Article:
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RE: Fallout of non-encapsulated shadow trees

From: Domenic Denicola <domenic@domenicdenicola.com>
Date: Tue, 1 Jul 2014 22:26:40 +0000
To: Maciej Stachowiak <mjs@apple.com>, Anne van Kesteren <annevk@annevk.nl>
CC: WebApps WG <public-webapps@w3.org>
Message-ID: <1404253600941.39461@domenicdenicola.com>
From: Maciej Stachowiak <mjs@apple.com>

> Web Components as currently designed cannot explain the behavior of any built-in elements (except maybe those which can be explained with CSS alone).

Unfortunately this is a hard problem that nobody has even sketched a solution to.

>From what I remember, you were arguing for some kind of soft encapsulation, which could be broken by e.g. overwriting Object.getOwnPropertyDescriptor, window.Number, Node.prototype.getAttribute, or anything else potentially useful that someone would use in implementing their elements. (I think it was called "type X" encapsulation in various discussions; I do not remember what X was.) But soft encapsulation is just as useless for explaining the platform as no encapsulation at all.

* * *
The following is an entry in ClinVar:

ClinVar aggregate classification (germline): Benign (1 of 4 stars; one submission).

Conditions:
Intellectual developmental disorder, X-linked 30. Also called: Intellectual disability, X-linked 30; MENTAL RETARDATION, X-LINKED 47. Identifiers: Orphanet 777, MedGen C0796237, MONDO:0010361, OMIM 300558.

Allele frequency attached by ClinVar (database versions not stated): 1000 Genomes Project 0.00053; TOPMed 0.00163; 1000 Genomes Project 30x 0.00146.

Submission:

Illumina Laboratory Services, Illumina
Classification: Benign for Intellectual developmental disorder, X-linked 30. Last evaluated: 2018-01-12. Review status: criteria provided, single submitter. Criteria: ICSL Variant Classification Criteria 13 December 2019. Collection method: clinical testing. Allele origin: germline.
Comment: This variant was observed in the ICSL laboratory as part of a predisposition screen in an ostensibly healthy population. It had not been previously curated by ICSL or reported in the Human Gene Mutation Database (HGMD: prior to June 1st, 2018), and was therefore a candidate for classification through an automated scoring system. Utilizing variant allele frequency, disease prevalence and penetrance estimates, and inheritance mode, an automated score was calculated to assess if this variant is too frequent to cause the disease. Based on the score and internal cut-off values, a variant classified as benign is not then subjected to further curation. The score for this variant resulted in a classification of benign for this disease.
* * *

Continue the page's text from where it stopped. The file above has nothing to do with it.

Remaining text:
True encapsulation, wherein each element gets some kind of isolated world in which to implement itself, is much harder. Blink-in-JS [1] accomplishes something along these lines, but does not leverage custom elements, shadow DOM, or the like, and essentially works by redirecting through a WebIDL binding layer. Perhaps we can draw inspiration from there.

[1]: https://docs.google.com/a/google.com/presentation/d/1XvZdAF29Fgn19GCjDhHhlsECJAfOR49tpUFWrbtQAwU/edit
Received on Tuesday, 1 July 2014 22:27:27 UTC

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